a high volatility could increase the risk of the portfolio
or actually decrease the risk of the portfolio, depending
upon how it is correlated with the other assets in the overall
portfolio," says Korajczyk.
next step in the asset pricing literature, given this insight,
is to determine what sort of risk is going to command a risk
premium," he explains. "It's going to be risks correlated
with the assets we hold in a diversified portfolio—the
risk that is undiversifiable."
sensitivity to the overall marketplace is defined as its beta.
According to CAPM, if the aggregate investment community holds
the entire market portfolio, and if beta indicates each stock's
contribution to the portfolio risk, then investors will require
that the risk premium be aligned with beta.
notes that the more recent asset pricing literature seeks
to gain more subtle insights into risk and risk premiums.
For instance, newer capital asset pricing models try to take
into account how investors think about transaction costs and
of risk are also being explored in the real options literature,
an area that Kellogg School Professor Janice
Eberly knows well.
effort to develop a more refined framework to analyze investment,
Eberly has turned to real options, an area of financial thinking
that treats assets in a more sophisticated way, comparing
them to options that may or may not be exercised along a temporal
continuum. Options, in financial terms, are defined as having
a choice to invest in the future using terms that are fixed
in the present.
investment decisions act like options, in that you not only
have the choice to exercise them, but you can also choose
when to exercise them," says Eberly. The valuation is done
exactly like an option, she notes, so idiosyncratic risk is
intuitive part of this is that in an environment with a lot
of uncertainty, that option to delay and wait to see what
happens becomes more valuable," she explains.
result, firms often delay projects until some of the uncertainty
is resolved. Consequently, notes Eberly, in a very uncertain
environment, the real options strategy can have a significant
negative impact on overall investment, because companies are
options approach to capital investing tries to generalize
a narrow assumption associated with calculating net present
value. Textbooks assume that investments are "take it or leave
it" propositions that must be undertaken now or never. In
reality, Eberly says, things are not so straightforward.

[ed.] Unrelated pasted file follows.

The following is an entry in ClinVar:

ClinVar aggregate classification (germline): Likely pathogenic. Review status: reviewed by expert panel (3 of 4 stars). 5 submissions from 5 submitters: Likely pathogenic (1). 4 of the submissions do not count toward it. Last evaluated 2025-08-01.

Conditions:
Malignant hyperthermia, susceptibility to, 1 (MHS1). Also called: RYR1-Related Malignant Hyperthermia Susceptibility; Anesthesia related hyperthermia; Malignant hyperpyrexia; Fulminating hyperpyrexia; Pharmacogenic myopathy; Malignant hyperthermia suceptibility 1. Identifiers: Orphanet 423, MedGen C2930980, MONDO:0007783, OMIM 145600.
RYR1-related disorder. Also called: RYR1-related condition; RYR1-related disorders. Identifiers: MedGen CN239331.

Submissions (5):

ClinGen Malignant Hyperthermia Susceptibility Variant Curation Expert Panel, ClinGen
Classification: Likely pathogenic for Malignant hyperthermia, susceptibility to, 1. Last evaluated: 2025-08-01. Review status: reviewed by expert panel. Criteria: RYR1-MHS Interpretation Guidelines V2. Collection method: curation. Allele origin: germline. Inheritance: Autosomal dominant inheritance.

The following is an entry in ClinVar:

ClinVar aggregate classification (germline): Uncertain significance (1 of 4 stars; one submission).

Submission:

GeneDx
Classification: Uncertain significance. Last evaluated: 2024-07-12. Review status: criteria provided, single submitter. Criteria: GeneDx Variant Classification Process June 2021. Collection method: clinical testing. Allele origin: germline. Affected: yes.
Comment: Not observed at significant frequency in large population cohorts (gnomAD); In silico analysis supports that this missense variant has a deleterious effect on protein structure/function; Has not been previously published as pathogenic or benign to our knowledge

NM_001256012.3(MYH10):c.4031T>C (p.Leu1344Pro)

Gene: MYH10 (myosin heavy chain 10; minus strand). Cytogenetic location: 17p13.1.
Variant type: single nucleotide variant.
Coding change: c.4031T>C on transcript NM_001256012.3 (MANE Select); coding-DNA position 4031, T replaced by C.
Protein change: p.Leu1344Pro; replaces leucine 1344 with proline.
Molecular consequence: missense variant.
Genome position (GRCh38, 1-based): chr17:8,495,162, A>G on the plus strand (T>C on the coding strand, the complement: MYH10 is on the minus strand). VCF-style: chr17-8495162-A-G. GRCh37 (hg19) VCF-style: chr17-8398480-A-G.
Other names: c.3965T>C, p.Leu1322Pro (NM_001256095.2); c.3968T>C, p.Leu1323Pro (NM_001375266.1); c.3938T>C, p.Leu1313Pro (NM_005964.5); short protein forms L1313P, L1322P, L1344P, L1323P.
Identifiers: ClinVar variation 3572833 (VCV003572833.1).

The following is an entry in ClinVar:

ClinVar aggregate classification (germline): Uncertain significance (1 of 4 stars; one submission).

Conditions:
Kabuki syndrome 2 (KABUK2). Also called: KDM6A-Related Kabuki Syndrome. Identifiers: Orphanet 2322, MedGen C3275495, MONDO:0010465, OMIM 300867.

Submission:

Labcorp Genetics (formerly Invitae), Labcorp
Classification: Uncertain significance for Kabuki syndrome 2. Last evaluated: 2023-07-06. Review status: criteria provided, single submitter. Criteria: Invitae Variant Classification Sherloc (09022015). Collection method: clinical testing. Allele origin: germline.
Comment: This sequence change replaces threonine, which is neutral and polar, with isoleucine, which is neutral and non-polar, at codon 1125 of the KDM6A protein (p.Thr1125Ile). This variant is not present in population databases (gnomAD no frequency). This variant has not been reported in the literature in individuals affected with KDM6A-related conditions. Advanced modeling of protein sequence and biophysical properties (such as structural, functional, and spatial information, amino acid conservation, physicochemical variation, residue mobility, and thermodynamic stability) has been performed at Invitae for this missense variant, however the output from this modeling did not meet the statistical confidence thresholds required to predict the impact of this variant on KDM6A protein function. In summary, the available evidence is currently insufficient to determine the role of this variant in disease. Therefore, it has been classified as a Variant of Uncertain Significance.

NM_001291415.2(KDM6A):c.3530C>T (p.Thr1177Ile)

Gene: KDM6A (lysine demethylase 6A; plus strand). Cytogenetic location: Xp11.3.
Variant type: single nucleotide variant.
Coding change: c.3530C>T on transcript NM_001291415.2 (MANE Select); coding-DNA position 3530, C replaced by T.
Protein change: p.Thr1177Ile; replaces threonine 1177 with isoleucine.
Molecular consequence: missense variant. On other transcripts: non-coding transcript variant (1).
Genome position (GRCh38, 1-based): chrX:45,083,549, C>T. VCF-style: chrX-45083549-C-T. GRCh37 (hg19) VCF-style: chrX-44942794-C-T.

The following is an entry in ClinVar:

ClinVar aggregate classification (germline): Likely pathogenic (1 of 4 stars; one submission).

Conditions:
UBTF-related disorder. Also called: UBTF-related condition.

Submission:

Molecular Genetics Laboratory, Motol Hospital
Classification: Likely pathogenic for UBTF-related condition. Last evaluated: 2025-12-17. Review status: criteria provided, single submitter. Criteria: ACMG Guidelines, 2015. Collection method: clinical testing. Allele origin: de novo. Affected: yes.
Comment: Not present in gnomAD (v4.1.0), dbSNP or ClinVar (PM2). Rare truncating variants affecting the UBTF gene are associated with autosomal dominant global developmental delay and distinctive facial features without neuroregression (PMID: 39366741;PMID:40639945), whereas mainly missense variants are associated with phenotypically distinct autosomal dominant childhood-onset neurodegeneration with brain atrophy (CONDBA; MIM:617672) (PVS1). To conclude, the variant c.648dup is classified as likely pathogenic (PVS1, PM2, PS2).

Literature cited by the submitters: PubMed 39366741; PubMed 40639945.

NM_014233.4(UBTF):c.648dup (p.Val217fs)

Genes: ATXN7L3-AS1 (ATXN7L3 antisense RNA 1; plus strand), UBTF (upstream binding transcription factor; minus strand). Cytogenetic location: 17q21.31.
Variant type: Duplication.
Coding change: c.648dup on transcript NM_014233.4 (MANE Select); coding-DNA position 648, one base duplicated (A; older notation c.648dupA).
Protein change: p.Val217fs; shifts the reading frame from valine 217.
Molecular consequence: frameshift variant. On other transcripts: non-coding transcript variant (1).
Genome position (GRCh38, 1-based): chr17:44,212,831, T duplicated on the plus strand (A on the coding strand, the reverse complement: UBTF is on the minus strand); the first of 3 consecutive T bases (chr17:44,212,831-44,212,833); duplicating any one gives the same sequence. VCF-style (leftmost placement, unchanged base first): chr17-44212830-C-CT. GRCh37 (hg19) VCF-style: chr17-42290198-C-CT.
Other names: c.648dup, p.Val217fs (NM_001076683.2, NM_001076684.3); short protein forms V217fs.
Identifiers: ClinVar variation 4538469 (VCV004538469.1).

frequently has a number of investment opportunities, she says,
including growth options that influence the company's value
in complex ways depending on whether and when the options
and her colleague Andrew B. Abel from the Wharton School have
developed a model in which a firm's opportunity to upgrade
its technology results in growth options in the value of the
value is the sum of value generated by its current technology
plus the value of the option to upgrade," they write in their
paper "Investment, Valuation, and Growth Options."
reveal that "variation in the technological frontier leads
to variation in firm value that is unrelated to current cash
flow and investment, though variation in firm value anticipates
future upgrades and investment."
real options attempts to do, Eberly says, is provide a more
dynamic way of thinking about investment decisions, refining
the textbook models in light of real-world practices.
Korajczyk points out that developments in the microstructure
literature over the last two decades have also tried to assess
investment more realistically, in part by taking a closer
look at trading costs.
are more than simply transactions associated with brokerage
commissions," says Korajczyk. "That's really just part of
the costs. There's also a bid-ask spread that you pay." And
with larger, institutional trades, he says, not only must
you pay the bid-ask spread, but you are likely to move the
price adversely against you.
the microstructure literature does is think about how we're
going to influence price when we start trading, and how we
measure these kinds of effects," says Korajczyk.
finance tools continue to evolve in ways that seek to account
for the real financial world in increasingly accurate ways.
As they do so, their complexity increases too, until they
can seem esoteric.
still remembers what initially attracted her to finance: a
desire to make the world a better place. Though she doesn't
use the word "utopian" to describe her underlying scholarly
motivations, the term seems to fit.
really interested in learning how we can get the most out
of the resources we have," she says. "The issues most compelling
to me include how we design securities so that financing goes
to the right places; how we minimize information asymmetry
to get capital into the optimal hands. The advances we have
made in finance are making it less costly to get resources
to the right places.
these questions has great implications for how happy everyone
an attitude you can take to the bank.